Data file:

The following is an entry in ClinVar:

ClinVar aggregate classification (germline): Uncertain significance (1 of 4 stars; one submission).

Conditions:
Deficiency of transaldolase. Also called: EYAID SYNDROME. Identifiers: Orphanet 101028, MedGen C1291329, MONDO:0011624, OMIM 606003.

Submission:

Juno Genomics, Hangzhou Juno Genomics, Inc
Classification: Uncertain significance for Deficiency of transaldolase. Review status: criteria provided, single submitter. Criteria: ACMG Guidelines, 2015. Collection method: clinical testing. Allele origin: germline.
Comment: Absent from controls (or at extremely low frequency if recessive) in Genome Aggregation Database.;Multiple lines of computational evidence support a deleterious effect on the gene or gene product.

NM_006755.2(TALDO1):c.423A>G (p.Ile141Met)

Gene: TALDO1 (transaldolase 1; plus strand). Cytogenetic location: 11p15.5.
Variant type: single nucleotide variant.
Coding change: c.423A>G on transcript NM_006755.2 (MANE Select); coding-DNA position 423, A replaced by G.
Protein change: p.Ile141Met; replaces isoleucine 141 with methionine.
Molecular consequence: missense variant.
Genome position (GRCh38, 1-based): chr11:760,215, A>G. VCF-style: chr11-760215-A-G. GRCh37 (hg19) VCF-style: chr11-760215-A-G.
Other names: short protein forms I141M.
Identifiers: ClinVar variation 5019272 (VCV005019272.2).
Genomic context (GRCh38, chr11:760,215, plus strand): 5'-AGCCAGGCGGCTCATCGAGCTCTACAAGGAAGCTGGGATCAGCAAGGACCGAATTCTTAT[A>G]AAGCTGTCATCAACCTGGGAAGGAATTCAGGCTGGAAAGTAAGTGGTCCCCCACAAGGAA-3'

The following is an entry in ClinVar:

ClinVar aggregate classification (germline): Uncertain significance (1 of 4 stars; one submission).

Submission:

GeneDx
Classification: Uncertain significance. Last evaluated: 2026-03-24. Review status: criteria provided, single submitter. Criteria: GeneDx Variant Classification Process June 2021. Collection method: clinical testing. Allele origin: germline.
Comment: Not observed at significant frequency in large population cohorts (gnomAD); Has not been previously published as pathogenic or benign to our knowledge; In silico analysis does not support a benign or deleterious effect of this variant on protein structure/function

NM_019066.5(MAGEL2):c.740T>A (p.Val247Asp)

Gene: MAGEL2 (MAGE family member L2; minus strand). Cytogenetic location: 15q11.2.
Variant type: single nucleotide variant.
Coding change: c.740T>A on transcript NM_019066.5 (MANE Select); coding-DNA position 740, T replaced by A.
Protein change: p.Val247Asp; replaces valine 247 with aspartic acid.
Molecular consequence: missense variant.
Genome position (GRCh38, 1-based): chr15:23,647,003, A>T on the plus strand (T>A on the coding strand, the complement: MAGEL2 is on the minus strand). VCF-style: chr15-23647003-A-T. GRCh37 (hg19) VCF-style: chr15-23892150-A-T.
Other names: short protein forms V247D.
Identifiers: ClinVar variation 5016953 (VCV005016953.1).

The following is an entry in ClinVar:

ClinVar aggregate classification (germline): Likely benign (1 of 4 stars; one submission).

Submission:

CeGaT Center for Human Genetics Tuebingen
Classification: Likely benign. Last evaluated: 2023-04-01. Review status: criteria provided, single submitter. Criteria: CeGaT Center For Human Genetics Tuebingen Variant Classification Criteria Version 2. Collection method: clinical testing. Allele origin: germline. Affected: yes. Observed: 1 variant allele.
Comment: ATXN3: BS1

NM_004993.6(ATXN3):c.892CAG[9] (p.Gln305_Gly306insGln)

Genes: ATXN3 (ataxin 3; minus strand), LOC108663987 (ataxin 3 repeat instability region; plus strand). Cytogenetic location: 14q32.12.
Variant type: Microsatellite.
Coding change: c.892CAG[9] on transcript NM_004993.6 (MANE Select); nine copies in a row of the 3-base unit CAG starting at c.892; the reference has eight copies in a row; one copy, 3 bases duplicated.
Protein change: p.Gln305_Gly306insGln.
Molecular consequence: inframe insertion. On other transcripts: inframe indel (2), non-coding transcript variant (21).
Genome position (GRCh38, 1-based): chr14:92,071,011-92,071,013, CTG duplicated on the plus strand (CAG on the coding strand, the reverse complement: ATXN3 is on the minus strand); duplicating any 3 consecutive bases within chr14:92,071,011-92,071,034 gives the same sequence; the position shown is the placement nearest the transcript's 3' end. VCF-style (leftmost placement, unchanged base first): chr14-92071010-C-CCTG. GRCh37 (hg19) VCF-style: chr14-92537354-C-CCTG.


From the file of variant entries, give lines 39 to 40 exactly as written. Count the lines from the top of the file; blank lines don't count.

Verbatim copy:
Comment: ATXN3: BS1

NM_004993.6(ATXN3):c.892CAG[9] (p.Gln305_Gly306insGln)